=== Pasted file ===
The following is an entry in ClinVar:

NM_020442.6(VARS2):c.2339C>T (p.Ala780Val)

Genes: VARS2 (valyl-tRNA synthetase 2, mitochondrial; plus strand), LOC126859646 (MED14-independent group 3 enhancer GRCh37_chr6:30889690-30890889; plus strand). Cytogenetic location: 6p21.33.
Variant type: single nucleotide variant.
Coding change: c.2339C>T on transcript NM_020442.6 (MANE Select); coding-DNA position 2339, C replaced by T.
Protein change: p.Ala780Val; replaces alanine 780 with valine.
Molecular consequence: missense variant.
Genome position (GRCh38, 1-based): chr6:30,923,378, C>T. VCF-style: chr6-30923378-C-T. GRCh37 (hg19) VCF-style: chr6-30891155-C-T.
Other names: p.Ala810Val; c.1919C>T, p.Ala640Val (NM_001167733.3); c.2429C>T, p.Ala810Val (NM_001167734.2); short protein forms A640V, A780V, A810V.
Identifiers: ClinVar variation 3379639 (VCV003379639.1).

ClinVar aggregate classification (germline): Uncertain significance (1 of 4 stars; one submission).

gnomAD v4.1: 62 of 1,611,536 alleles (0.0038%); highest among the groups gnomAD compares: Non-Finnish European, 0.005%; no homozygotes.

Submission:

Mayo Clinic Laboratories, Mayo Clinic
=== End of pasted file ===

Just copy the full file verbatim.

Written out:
The following is an entry in ClinVar:

NM_020442.6(VARS2):c.2339C>T (p.Ala780Val)

Genes: VARS2 (valyl-tRNA synthetase 2, mitochondrial; plus strand), LOC126859646 (MED14-independent group 3 enhancer GRCh37_chr6:30889690-30890889; plus strand). Cytogenetic location: 6p21.33.
Variant type: single nucleotide variant.
Coding change: c.2339C>T on transcript NM_020442.6 (MANE Select); coding-DNA position 2339, C replaced by T.
Protein change: p.Ala780Val; replaces alanine 780 with valine.
Molecular consequence: missense variant.
Genome position (GRCh38, 1-based): chr6:30,923,378, C>T. VCF-style: chr6-30923378-C-T. GRCh37 (hg19) VCF-style: chr6-30891155-C-T.
Other names: p.Ala810Val; c.1919C>T, p.Ala640Val (NM_001167733.3); c.2429C>T, p.Ala810Val (NM_001167734.2); short protein forms A640V, A780V, A810V.
Identifiers: ClinVar variation 3379639 (VCV003379639.1).

ClinVar aggregate classification (germline): Uncertain significance (1 of 4 stars; one submission).

gnomAD v4.1: 62 of 1,611,536 alleles (0.0038%); highest among the groups gnomAD compares: Non-Finnish European, 0.005%; no homozygotes.

Submission:

Mayo Clinic Laboratories, Mayo Clinic